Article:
Federal workers who are due for 3 percent longevity step increases between now and next Monday will receive them under the present system, which emphasizes seniority over performance, rather than under a new White House plan, thanks to a weekend of confusing court activity.
All parties in the dispute over the proposed new performance pay and layoff rules are waiting for a sign from U.S. District Judge Thomas Penfield Jackson. He has until Monday to decide what to do with a union request to block the plan, being pushed by the Office of Management and Budget (OMB), that would make it tougher for some employes to get the step increases, and strip some job security from longtime workers.
Last Friday Jackson turned down a request by the American Federation of Government Employees' union for a delay in the new pay-layoff rules. But the next day the U.S. Court of Appeals blocked implementation of the regulations, directing the lower court to review the proposed delay.
Opponents of the new rules claim it would allow managers to arbitrarily punish workers by giving them poor annual performance ratings, thereby denying them step increases. Under the current system, 99 percent of all employes with enough time in grade get such raises. Nearly one-third of the government's million-plus white-collar workers get the increases each year.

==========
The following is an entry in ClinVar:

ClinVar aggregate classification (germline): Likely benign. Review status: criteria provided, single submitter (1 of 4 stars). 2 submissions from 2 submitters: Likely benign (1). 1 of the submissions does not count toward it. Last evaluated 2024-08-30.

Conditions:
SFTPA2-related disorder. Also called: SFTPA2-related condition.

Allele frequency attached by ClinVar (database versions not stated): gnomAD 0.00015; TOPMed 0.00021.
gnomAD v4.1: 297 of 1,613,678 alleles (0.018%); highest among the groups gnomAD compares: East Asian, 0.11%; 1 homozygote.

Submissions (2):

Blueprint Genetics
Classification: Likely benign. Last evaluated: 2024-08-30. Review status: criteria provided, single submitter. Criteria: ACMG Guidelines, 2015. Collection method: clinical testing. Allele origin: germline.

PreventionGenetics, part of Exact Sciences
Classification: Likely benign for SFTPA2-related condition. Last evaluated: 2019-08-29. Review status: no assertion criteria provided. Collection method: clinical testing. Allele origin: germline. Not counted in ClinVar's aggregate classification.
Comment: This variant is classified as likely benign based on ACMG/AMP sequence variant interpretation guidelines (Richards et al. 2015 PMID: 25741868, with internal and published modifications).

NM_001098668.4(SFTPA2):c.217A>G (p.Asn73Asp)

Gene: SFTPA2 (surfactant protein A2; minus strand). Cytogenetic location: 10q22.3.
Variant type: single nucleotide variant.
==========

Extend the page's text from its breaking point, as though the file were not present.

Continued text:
The major opposition to the new rules, however, is in the area of layoffs. Government agencies now fire employes primarily under the last-hired, first-fired system. The new rules would make it possible for an employe of 20 years with average performance ratings to be fired before a relatively new worker with a series of "outstanding" job ratings.
Even if the judge allows the rules change to go into effect, Congress may override that decision. Senate-House conferees will meet next week to iron out a compromise federal spending bill for the remainder of this fiscal year, which ends Sept. 30. The House version of the bill contains a ban on the rules change. White House sources have indicated that while they favor the performance-based rules, the president would not veto the entire spending package if the House ban prevails in Congress.